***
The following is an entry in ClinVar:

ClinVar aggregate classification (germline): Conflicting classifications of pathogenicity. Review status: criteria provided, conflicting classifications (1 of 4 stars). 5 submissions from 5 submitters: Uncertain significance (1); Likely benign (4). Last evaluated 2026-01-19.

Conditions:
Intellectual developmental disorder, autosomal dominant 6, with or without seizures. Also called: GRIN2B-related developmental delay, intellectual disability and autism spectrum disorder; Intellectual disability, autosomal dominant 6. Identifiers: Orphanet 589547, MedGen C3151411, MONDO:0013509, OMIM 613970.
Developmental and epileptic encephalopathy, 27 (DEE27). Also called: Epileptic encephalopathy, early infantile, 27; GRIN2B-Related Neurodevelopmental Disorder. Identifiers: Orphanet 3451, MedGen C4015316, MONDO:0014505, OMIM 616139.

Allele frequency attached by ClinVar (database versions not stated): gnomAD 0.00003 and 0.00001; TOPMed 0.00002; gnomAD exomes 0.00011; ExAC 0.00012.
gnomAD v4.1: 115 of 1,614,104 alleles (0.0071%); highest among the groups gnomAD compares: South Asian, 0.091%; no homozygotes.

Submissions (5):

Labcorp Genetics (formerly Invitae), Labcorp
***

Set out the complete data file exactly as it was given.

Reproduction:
The following is an entry in ClinVar:

ClinVar aggregate classification (germline): Conflicting classifications of pathogenicity. Review status: criteria provided, conflicting classifications (1 of 4 stars). 5 submissions from 5 submitters: Uncertain significance (1); Likely benign (4). Last evaluated 2026-01-19.

Conditions:
Intellectual developmental disorder, autosomal dominant 6, with or without seizures. Also called: GRIN2B-related developmental delay, intellectual disability and autism spectrum disorder; Intellectual disability, autosomal dominant 6. Identifiers: Orphanet 589547, MedGen C3151411, MONDO:0013509, OMIM 613970.
Developmental and epileptic encephalopathy, 27 (DEE27). Also called: Epileptic encephalopathy, early infantile, 27; GRIN2B-Related Neurodevelopmental Disorder. Identifiers: Orphanet 3451, MedGen C4015316, MONDO:0014505, OMIM 616139.

Allele frequency attached by ClinVar (database versions not stated): gnomAD 0.00003 and 0.00001; TOPMed 0.00002; gnomAD exomes 0.00011; ExAC 0.00012.
gnomAD v4.1: 115 of 1,614,104 alleles (0.0071%); highest among the groups gnomAD compares: South Asian, 0.091%; no homozygotes.

Submissions (5):

Labcorp Genetics (formerly Invitae), Labcorp